25 Apr 2018
Published in News

UK urges improved approach to combat money laundering

Britain has called on the international community to refine its approach to tackle corruption, with Chancellor Philip Hammond urging the world’s top economies to tighten the screws on dirty cash, which he says is being used to fund rogue regimes.

“We must shine a light into the darkest corners of global finance, crackdown on corrupt cash and ensure that as terrorists and criminals become ever more sophisticated, the international community stays one step ahead,” Hammond said.

Hammond’s announcement, made ahead of G7 and IMF meetings, emphasised the need for more effective sanctions regimes, and the need for banks to be on alert.

He also said the The UK will be increasing the size of its Treasury sanctions unit by almost 20% to nearly 40%.

The unit, called the Office for Financial Sanctions Implementation (OFSI), detects and investigates breaches of sanctions.

“International sanctions are an effective defence against illegal behaviour, but criminals and regimes can adapt. The international community must now refine its approach to tackling corruption, which costs the global economy $2.6 trillion,” a UK Treasury statement said.

Photo: EU2017EE Estonia Presidency

Read more:

UK uses Criminal Finances Act to seize $500 million from HSBC account

Confessions of a compliance officer: Do you trust overseas colleagues’ KYC work? Guess what …

EU parliament endorses key changes to anti-money laundering rules

25 Apr 2018
Published in News

Trump says North Korean leader Kim has been ‘very honourable’

WASHINGTON (Reuters) – U.S. President Donald Trump said on Tuesday that North Korean leader Kim Jong Un had been “very honorable” and wanted to meet with Trump as soon as possible.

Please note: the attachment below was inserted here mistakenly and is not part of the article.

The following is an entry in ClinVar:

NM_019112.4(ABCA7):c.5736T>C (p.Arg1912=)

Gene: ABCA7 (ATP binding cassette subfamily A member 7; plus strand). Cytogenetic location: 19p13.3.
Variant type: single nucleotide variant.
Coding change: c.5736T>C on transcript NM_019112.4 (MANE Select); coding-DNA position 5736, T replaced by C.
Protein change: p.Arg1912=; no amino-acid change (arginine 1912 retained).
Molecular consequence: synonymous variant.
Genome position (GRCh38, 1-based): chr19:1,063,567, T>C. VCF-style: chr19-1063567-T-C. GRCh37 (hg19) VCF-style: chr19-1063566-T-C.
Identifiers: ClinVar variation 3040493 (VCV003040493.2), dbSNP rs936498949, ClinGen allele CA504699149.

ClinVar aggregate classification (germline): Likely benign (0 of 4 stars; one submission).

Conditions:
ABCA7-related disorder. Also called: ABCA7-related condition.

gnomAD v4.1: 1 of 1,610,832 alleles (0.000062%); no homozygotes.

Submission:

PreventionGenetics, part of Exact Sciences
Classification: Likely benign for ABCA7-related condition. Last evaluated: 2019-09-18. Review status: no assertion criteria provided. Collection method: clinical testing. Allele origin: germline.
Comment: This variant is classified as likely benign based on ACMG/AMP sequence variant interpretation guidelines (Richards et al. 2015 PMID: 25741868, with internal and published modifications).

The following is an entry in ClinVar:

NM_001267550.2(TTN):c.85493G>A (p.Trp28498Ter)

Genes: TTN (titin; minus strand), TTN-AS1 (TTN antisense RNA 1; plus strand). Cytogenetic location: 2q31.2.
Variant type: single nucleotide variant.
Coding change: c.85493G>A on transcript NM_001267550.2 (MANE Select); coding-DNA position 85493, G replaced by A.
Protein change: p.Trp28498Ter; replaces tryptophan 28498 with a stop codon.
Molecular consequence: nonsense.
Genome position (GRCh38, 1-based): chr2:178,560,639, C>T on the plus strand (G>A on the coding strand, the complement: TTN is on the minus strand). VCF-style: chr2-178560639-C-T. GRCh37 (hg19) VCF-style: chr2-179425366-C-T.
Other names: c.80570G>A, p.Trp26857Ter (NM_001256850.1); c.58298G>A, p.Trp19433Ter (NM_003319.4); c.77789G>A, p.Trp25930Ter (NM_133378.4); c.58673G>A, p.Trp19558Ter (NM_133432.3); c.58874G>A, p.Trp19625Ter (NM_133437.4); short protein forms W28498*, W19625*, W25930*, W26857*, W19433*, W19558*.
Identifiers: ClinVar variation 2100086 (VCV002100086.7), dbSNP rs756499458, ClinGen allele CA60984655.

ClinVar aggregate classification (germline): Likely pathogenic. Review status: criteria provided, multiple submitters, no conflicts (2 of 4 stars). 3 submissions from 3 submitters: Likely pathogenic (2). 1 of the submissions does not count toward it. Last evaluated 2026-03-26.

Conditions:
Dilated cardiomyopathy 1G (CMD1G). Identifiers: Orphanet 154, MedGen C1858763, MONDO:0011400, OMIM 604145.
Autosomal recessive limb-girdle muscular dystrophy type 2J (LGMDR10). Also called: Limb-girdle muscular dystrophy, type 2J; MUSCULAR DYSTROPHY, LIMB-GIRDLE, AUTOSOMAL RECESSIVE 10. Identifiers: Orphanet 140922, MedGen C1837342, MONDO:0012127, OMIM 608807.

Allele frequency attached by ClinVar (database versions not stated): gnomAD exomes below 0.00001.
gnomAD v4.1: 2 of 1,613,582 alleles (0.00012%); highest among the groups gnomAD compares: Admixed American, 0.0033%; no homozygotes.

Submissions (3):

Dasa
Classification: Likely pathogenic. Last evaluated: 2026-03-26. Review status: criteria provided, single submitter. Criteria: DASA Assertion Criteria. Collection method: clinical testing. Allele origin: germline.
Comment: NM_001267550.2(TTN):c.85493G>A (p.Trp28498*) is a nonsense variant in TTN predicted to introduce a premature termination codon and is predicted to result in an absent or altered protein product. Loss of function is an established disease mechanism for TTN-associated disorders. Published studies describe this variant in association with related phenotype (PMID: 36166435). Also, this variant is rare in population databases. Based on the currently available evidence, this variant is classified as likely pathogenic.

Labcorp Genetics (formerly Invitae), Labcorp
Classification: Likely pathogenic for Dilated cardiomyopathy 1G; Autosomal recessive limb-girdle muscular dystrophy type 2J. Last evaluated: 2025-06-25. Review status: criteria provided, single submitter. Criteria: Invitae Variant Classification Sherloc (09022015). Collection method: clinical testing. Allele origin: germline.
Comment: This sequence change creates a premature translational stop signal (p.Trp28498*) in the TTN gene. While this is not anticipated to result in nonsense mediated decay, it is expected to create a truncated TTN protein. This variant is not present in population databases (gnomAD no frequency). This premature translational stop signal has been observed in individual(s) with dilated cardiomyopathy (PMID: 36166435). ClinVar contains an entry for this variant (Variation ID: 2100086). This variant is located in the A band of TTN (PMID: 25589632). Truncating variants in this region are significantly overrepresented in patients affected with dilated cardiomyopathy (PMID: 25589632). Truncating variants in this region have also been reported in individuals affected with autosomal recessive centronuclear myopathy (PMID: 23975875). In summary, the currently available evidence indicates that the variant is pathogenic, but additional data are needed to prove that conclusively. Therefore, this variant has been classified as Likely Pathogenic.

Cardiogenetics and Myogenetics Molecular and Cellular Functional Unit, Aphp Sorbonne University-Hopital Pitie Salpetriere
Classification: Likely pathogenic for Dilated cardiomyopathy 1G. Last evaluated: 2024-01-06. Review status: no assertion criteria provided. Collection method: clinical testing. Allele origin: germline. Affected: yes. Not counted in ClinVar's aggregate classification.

Trump, who made the comments to reporters during a meeting with French Prime Minister Emmanuel Macron at the White House, has said a planned meeting with Kim could take place in late May or June.

– Reuters – article link.

* * * * *

Trump warns Iran against restarting nuclear program

AP — Weighing withdrawal from the Iran nuclear deal, President Donald Trump declared on Tuesday that if the Iranians “restart their nuclear program, they will have bigger problems than they’ve ever had before.”

Trump issued his warning alongside French President Emmanuel Macron in the Oval Office, where the two allies were to discuss the multinational nuclear accord, the war in Syria and other issues during a day of meetings at the White House.

Trump also informed Macron and his TV audience that North Korean leader Kim Jong Un wanted to meet “as soon as possible.” The president, who once derided Kim as “Little Rocket Man,” said the North Korean dictator had been “very open” and “very honorable” so far.

Macron told Trump that together the U.S. and France would defeat terrorism, curtail weapons of mass destruction in North Korea and Iran and act together on behalf of the planet, a reference to Macron’s work to revive a U.S. role in the Paris climate accord.

As for Iran, Trump was asked if might be willing to stay in the accord. He replied, “People know my views on the Iran deal. … It’s insane, it’s ridiculous. It should have never been made.”

One of Macron’s main objectives during his three-day visit to Washington is to persuade Trump to stay in the accord. Trump remains publicly undecided but reminded his French counterpart of what he sees as flaws in the agreement, which he said fails to address ballistic missiles or Iran’s activities in Yemen or Syria.

AP – article link.

Read more:

Confessions of a compliance officer: Do you trust overseas colleagues’ KYC work? Guess what …

US bans Chinese bank over North Korea sanctions, money laundering